Climate change already impacting the game at all levels but collective action will enable rugby to play its part of a global effort.
- Scientific evidence shows time for action is now
- Increasing stakeholder awareness, expectation and responsibility
- Sport recognised as an enabler of positive change
- Momentum building across rugby family to adopt sustainable practices
Today marks World Environment Day, a day observed by the United Nations annually on 5 June which provides a global focal point for governments and wider society to raise awareness on the urgent need to take positive action for the preservation and enhancement of our shared environment.
As the devastating impacts of climate change are increasingly experienced – including extreme weather events such as heatwaves, storms, floods, drought and wildfires – rugby is not immune to these very real challenges.
World Rugby Chairman Sir Bill Beaumont said: “As we celebrate the 200th anniversary of the birth of rugby, born out of disruption and innovation, much has been accomplished across rugby clubs and communities the world over to ensure the success and sustainability of our sport to this point in time.
“Yet amidst the very real and present challenges posed by climate change and biodiversity loss, we have arrived at a critical juncture and must now learn from our past, address our present, and safeguard not just the future of our sport, but of our planet.”
Following on from the launch of the World Rugby Environmental Sustainability Plan (ESP) 2030 at the start of last year, World Rugby has been implementing a range of actions around the three priority themes identified following stakeholder consultation:
- Climate action – as a UN Sport for Climate Action Framework signatory, by measuring and identifying ways to reduce the carbon footprint of our activities, estimated to be on average one million tones of carbon annually (including fan travel)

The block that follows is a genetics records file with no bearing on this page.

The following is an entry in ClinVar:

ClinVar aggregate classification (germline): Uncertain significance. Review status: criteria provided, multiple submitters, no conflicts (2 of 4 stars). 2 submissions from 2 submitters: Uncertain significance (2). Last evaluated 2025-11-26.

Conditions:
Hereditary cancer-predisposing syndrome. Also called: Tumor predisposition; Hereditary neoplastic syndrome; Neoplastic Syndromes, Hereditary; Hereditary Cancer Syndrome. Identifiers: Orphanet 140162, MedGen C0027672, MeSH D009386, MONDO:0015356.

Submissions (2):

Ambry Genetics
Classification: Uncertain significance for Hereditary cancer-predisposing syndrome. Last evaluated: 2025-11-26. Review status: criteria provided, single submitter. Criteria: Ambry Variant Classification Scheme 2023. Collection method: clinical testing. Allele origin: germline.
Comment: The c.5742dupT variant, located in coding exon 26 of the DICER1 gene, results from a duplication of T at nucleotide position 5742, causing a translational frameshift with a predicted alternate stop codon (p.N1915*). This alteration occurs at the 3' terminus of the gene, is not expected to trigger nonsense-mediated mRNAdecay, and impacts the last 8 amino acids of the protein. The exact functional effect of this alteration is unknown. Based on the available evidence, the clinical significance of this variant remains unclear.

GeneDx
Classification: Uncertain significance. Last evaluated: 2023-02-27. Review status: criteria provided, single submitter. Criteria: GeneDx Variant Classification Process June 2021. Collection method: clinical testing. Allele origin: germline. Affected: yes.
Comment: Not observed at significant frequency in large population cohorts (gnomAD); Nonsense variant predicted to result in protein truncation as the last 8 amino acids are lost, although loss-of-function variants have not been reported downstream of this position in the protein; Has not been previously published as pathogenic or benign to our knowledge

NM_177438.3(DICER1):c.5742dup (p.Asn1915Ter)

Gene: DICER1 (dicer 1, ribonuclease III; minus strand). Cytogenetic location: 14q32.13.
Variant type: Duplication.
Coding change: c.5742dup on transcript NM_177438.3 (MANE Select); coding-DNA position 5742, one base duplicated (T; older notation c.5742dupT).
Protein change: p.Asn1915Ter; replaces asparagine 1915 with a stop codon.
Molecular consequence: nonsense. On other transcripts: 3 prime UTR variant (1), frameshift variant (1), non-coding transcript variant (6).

- Circular economy – undertaking staff and stakeholder engagement to rethink product life cycles, reusing or refusing items wherever possible to reduce waste and avoidable consumption
- Protecting the natural environment – through the development of sustainable sourcing policies and processes that protect and promote biodiversity as an IUCN Sport for Nature Framework signatory
World Rugby Chief Executive Alan Gilpin added: “Channelling rugby’s core values of passion, solidarity and respect, we can and must all play our part in a global team effort to tackle the environmental challenges impacting us all.
“The earlier these and other sustainability objectives can be achieved, the better for our sport, society and the planet.”
To help accomplish this, World Rugby’s ESP 2030 includes several ambitious yet achievable targets to ensure a “whole of rugby” approach, including:
- All affiliated World Rugby unions and regions to have signed up to the UN Sport for Climate Action Framework by 2025 and be actively implementing the framework’s principles by 2030
- All affiliated World Rugby unions and regions to have developed their own sustainability plans and be monitoring and reporting on progress by 2030 (by 2025 for high-performance rugby unions)
Work is underway to develop rugby-specific resources to support World Rugby stakeholders, wherever they are on their own sustainability journey, while there are a range of existing resources freely available to assist including:
- www.world.rugby/environment – World Rugby’s ESP 2030 roadmap and statement of intent
- www.olympics.com/ioc/sustainability/essentials – resources covering carbon reporting, plastic reduction, sustainable sourcing etc.
- www.earthday.org/wp-content/uploads/2021/03/EARTH-DAY-MENU-Businesses.pdf – Earth Day “Menu” of simple sustainable actions to help organisations get things moving
- www.sustainabilitytoolbox.com – complimentary guides, templates and tools to support sport organisations
- www.councilforresponsiblesport.org/rescore – Rescore app for planning/delivering sustainable events
“For many, especially those members of the World Rugby family coming from Pacific island nations where rising sea levels are already threatening their very existence, the clock is fast approaching the red,” Beaumont added.
“If we work together, as a team, then there is still time to limit the very worst effects and slow down global warming as we endeavour to adapt and mitigate for the challenges we and our planet are facing.
“But we must act now – collectively, with passion and with purpose.”